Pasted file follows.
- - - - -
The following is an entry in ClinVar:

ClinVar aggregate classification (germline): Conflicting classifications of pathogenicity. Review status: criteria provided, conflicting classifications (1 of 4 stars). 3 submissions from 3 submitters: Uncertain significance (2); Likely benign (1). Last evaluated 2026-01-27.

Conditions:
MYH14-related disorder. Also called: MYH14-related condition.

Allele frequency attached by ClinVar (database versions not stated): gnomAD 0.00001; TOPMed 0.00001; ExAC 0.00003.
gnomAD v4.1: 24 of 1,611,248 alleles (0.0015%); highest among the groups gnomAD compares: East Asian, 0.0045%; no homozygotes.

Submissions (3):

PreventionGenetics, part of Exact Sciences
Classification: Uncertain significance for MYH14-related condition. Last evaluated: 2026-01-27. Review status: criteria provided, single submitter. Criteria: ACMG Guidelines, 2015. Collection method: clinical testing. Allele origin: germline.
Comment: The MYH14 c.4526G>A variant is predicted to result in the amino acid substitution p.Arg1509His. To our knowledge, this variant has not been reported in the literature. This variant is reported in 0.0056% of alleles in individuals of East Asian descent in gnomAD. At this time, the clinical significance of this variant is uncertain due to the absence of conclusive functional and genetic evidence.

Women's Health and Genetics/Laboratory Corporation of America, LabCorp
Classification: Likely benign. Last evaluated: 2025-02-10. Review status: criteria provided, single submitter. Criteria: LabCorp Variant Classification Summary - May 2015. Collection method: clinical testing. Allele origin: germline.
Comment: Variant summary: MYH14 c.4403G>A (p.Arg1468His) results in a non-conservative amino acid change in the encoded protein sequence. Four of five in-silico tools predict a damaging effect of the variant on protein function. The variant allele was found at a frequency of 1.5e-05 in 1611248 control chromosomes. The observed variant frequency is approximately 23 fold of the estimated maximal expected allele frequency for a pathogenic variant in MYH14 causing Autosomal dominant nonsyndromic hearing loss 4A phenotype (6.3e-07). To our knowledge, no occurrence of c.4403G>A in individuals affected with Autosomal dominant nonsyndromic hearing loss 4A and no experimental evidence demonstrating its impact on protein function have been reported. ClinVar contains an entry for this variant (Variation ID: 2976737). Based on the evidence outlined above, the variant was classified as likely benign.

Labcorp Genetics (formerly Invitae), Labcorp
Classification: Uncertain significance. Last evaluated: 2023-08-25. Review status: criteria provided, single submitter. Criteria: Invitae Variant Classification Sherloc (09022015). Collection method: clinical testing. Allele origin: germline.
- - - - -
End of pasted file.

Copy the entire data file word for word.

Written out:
The following is an entry in ClinVar:

ClinVar aggregate classification (germline): Conflicting classifications of pathogenicity. Review status: criteria provided, conflicting classifications (1 of 4 stars). 3 submissions from 3 submitters: Uncertain significance (2); Likely benign (1). Last evaluated 2026-01-27.

Conditions:
MYH14-related disorder. Also called: MYH14-related condition.

Allele frequency attached by ClinVar (database versions not stated): gnomAD 0.00001; TOPMed 0.00001; ExAC 0.00003.
gnomAD v4.1: 24 of 1,611,248 alleles (0.0015%); highest among the groups gnomAD compares: East Asian, 0.0045%; no homozygotes.

Submissions (3):

PreventionGenetics, part of Exact Sciences
Classification: Uncertain significance for MYH14-related condition. Last evaluated: 2026-01-27. Review status: criteria provided, single submitter. Criteria: ACMG Guidelines, 2015. Collection method: clinical testing. Allele origin: germline.
Comment: The MYH14 c.4526G>A variant is predicted to result in the amino acid substitution p.Arg1509His. To our knowledge, this variant has not been reported in the literature. This variant is reported in 0.0056% of alleles in individuals of East Asian descent in gnomAD. At this time, the clinical significance of this variant is uncertain due to the absence of conclusive functional and genetic evidence.

Women's Health and Genetics/Laboratory Corporation of America, LabCorp
Classification: Likely benign. Last evaluated: 2025-02-10. Review status: criteria provided, single submitter. Criteria: LabCorp Variant Classification Summary - May 2015. Collection method: clinical testing. Allele origin: germline.
Comment: Variant summary: MYH14 c.4403G>A (p.Arg1468His) results in a non-conservative amino acid change in the encoded protein sequence. Four of five in-silico tools predict a damaging effect of the variant on protein function. The variant allele was found at a frequency of 1.5e-05 in 1611248 control chromosomes. The observed variant frequency is approximately 23 fold of the estimated maximal expected allele frequency for a pathogenic variant in MYH14 causing Autosomal dominant nonsyndromic hearing loss 4A phenotype (6.3e-07). To our knowledge, no occurrence of c.4403G>A in individuals affected with Autosomal dominant nonsyndromic hearing loss 4A and no experimental evidence demonstrating its impact on protein function have been reported. ClinVar contains an entry for this variant (Variation ID: 2976737). Based on the evidence outlined above, the variant was classified as likely benign.

Labcorp Genetics (formerly Invitae), Labcorp
Classification: Uncertain significance. Last evaluated: 2023-08-25. Review status: criteria provided, single submitter. Criteria: Invitae Variant Classification Sherloc (09022015). Collection method: clinical testing. Allele origin: germline.